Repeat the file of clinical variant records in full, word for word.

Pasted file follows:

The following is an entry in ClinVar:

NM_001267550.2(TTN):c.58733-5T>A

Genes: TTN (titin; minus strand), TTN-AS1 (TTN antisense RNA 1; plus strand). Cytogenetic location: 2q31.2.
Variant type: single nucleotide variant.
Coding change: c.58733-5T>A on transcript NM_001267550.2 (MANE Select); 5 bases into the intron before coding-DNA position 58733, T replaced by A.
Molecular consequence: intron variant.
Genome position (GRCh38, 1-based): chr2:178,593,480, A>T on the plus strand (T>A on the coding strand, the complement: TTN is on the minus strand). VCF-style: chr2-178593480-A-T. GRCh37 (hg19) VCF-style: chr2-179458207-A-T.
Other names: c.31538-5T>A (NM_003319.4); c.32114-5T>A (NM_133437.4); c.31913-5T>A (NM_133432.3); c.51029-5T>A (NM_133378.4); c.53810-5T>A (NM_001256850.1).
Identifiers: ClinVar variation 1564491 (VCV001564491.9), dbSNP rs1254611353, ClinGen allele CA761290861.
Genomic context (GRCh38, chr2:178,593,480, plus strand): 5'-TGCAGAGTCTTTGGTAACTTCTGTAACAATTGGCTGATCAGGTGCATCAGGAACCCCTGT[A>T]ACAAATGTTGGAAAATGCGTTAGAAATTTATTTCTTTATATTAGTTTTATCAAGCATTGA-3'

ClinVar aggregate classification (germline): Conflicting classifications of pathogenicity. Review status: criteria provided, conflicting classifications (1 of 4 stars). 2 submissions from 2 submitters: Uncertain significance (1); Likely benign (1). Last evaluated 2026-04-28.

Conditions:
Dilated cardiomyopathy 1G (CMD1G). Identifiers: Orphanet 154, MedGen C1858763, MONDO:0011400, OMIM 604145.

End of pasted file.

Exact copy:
The following is an entry in ClinVar:

NM_001267550.2(TTN):c.58733-5T>A

Genes: TTN (titin; minus strand), TTN-AS1 (TTN antisense RNA 1; plus strand). Cytogenetic location: 2q31.2.
Variant type: single nucleotide variant.
Coding change: c.58733-5T>A on transcript NM_001267550.2 (MANE Select); 5 bases into the intron before coding-DNA position 58733, T replaced by A.
Molecular consequence: intron variant.
Genome position (GRCh38, 1-based): chr2:178,593,480, A>T on the plus strand (T>A on the coding strand, the complement: TTN is on the minus strand). VCF-style: chr2-178593480-A-T. GRCh37 (hg19) VCF-style: chr2-179458207-A-T.
Other names: c.31538-5T>A (NM_003319.4); c.32114-5T>A (NM_133437.4); c.31913-5T>A (NM_133432.3); c.51029-5T>A (NM_133378.4); c.53810-5T>A (NM_001256850.1).
Identifiers: ClinVar variation 1564491 (VCV001564491.9), dbSNP rs1254611353, ClinGen allele CA761290861.
Genomic context (GRCh38, chr2:178,593,480, plus strand): 5'-TGCAGAGTCTTTGGTAACTTCTGTAACAATTGGCTGATCAGGTGCATCAGGAACCCCTGT[A>T]ACAAATGTTGGAAAATGCGTTAGAAATTTATTTCTTTATATTAGTTTTATCAAGCATTGA-3'

ClinVar aggregate classification (germline): Conflicting classifications of pathogenicity. Review status: criteria provided, conflicting classifications (1 of 4 stars). 2 submissions from 2 submitters: Uncertain significance (1); Likely benign (1). Last evaluated 2026-04-28.

Conditions:
Dilated cardiomyopathy 1G (CMD1G). Identifiers: Orphanet 154, MedGen C1858763, MONDO:0011400, OMIM 604145.